The game of kings, the complex game of chess began in India thousands of years ago. From India, it spread west to Europe and the Americas. For many centuries, it was known as ‘the game of kings’ because it was played by the nobility and because it was considered good training for those involved in warfare. Today, chess players of all ages compete against each other by e-mail, mail and on the internet. Most nations have chess tournaments for young people and adults.
Chess is a battle of minds between two kingdoms both striving for success and victory. It is not only for peasants or kingdom protectors but also the royals who play a crucial role in the struggle. The chess ‘material’ is made up of The King, Queen, Bishops, Knights, Rooks and the pawns who all stand at the force on either side of the game in their assigned positions before the set off. The chess board is made up of columns, called files, marked with letters from a to h and rows, called ranks, marked with numbers from 1 to 8. This means that the board has sixty four squares each represented by a unique letter-number combination.
The white chess pieces are arranged in position from a1 to h2 while the black pieces occupy squares from a8 to h7. The main character of the game-the king- moves horizontally, vertically or diagonally but only one step. The queen is the most powerful piece because she can move in any straight line, horizontally, vertically or diagonally-any number of steps- for as long as her path is not blocked. The Knight is the only piece that can hop over other pieces in an ‘L’ shaped path that consists of three squares. It can move two steps horizontally and then one step vertically or two steps vertically and then one step horizontally. The Rook- also known as a Castle- moves any number of steps in a straight line horizontally or vertically as long as its path is not blocked. The pawn is the least powerful piece on the board, it may only move one square forward if its path is not blocked while it can only capture any piece from the diagonal side. If the pawn is able to reach the last square in a file, it grows in rank to any piece except a King. The Bishop moves diagonally and remains in the same colour of squares from the beginning to the end.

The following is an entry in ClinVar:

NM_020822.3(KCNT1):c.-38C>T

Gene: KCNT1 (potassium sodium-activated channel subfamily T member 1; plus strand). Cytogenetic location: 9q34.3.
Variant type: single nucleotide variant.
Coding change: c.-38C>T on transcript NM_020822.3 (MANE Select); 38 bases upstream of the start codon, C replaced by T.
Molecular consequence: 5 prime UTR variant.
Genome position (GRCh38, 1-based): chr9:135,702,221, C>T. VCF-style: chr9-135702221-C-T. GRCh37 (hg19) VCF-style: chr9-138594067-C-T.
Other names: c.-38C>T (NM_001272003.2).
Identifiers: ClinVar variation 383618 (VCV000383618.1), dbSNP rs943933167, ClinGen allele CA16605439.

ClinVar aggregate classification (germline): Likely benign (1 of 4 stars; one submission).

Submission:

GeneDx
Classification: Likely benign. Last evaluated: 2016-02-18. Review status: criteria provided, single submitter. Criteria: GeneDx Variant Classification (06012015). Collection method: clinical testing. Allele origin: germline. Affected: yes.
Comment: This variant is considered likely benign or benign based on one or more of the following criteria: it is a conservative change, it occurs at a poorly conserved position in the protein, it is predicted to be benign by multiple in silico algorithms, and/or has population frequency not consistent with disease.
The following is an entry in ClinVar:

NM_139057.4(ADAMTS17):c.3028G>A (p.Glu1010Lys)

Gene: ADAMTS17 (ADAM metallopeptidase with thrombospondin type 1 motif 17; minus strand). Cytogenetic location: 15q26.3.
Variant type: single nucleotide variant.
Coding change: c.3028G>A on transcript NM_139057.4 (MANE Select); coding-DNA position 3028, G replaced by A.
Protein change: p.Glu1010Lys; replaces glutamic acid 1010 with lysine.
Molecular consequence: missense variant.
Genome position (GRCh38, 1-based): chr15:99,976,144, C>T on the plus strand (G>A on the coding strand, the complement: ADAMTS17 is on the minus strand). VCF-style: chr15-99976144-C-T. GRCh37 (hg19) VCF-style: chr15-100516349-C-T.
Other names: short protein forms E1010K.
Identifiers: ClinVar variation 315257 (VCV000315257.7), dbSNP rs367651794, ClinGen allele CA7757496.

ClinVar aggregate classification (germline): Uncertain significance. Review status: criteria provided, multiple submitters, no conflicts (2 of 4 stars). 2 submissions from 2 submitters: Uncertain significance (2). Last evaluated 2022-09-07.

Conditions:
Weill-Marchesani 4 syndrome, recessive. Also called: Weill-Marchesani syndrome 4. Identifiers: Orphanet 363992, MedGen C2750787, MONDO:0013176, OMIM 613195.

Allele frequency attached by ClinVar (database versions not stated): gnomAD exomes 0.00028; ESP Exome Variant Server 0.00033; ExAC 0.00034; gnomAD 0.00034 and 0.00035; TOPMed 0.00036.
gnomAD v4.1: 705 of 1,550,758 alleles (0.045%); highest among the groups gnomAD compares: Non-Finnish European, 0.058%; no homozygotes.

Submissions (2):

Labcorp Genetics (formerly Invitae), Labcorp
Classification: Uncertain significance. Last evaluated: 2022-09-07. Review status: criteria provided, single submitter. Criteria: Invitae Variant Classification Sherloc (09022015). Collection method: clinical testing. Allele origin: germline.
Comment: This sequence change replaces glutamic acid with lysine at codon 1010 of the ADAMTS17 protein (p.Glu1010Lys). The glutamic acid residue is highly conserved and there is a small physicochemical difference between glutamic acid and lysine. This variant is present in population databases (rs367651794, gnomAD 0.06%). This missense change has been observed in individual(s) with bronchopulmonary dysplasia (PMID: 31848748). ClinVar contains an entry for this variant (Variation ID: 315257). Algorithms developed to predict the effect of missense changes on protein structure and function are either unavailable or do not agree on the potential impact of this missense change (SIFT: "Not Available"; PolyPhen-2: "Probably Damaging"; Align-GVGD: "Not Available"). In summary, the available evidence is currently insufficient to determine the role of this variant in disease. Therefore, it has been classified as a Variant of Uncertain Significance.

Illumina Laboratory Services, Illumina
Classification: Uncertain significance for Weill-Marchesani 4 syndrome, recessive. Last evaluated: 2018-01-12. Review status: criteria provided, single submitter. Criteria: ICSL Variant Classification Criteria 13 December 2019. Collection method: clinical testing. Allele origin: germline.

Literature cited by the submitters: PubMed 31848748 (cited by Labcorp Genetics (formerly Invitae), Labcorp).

During the course of the game, any piece except the opponent’s King may attempt to capture the King. This is referred to as a check. The King may be saved from a check in the following ways; moving him from the checked position, blocking the check with another piece on the board or capturing the checking piece. If the King is trapped in a position while not in check with no moves that would not expose him to a check, with no other pieces on the board or with only pieces whose paths are completely blocked, this is referred to as a stalemate. Or in other words, it is a draw.
Whenever the game of chess is played, the main target is a checkmate. This is a situation where the King is trapped in a checked position and has nowhere to move without being captured or being ‘eaten’. This is counted as a loss of the game. So, maximum protection of the King is needed. Find all the possible ways to avoid being checkmated and prepare to checkmate your opponent. Capturing your opponent’s pieces, while fun and exciting, may not be the best way to play the game. It is always best to play to checkmate your opponent since it cuts the battle short and also decides who takes the win. There is a provision for conceding by putting down the king as a sign of defeat. You will never know how interesting the game of chess is unless you play it. Not only will you have fun playing it, but it will also make you a critical thinker ready to solve specific challenges and make good plans in life.